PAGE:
1. Stop overestimating how much it's possible to get done.
I'm not working. By Quinn Dombrowski
If you find yourself dreading the day ahead, ask yourself if you're overestimating how much it's possible to get done in the time you have available.
If you're imagining yourself getting 16 hours work done in the next 8 hours, no wonder you will be feeling a sense of dread.
2. Identify your single most important task for today.
Judge your day based on whether you got this one thing done. This will help counteract the avoidance coping tendency, whereby we put off the hardest tasks.
3. If you feel so overwhelmed by your most important task that you're going to avoid it, bite off a smaller chunk of it.
Identify a step in your most important task that feels manageable. The manageable chunk might be as simple as making a phone call or writing an email.
4. There will be some days when doing any work on your most important task feels overwhelming.
It's ok to blow off your most important task for a day or two if you need to get some mental space to be able to deal with it (obviously unless it's something like submitting your tax return by the due date!).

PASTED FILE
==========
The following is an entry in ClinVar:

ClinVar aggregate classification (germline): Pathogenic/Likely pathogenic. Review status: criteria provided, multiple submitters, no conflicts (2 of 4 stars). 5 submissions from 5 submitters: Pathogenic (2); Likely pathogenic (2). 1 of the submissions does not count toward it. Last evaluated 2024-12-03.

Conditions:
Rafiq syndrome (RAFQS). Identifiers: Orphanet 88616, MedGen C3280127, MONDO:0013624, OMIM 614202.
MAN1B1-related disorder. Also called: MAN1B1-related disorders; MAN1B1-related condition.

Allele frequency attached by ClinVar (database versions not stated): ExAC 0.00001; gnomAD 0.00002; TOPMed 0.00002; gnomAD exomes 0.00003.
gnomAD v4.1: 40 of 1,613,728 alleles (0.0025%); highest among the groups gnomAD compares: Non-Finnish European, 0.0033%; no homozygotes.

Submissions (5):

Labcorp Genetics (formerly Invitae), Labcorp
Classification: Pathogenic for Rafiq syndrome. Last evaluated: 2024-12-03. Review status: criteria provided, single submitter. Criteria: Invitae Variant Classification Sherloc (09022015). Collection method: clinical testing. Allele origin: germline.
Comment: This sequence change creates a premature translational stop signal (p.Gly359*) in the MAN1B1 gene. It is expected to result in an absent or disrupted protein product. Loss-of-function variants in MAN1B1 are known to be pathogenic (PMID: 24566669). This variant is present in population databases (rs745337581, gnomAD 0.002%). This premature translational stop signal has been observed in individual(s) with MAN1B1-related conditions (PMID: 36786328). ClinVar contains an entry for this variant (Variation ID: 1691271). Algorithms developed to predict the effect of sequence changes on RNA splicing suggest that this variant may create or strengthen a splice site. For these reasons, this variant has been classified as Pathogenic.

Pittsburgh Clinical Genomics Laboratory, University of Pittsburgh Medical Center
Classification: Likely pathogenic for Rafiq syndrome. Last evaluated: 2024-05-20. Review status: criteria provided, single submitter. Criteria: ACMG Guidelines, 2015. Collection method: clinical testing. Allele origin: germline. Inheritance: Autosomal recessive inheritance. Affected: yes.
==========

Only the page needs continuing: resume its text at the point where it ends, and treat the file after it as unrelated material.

Start exploring what works for you for getting that mental space. A nap can help. Read this info about how naps improve emotional coping.
You can also test whether you really do need more mental space to get started by just doing a tiny bit of your most important task.
5. If you're going to blow off your most important task, make sure you've identified what the next required step is.
Planning and doing both takes mental energy and willpower. Take care of the planning aspect today even if you're feeling too overwhelmed to start the doing.
6. Talk to yourself kindly about your emotions and thoughts.
Talk to yourself kindly about the emotions you're feeling.
For example, "I'm feeling overwhelmed and nervous. These are difficult feelings. It's ok that I'm feeling these feelings."
Also talk to yourself kindly about your thoughts.
For example, "I'm having lots of doubts. My confidence is wobbling all around the place. I'm finding it hard to concentrate and focus on something I feel nervous about. Lots of other competent people have these experiences too. I'm going to give myself all the kindness I need to cope with these thoughts and feelings."
If you liked this article
If you liked this article, you'll probably like this one on 50 Common Cognitive Distortions.
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photo credit: I'm not working. By Quinn Dombrowski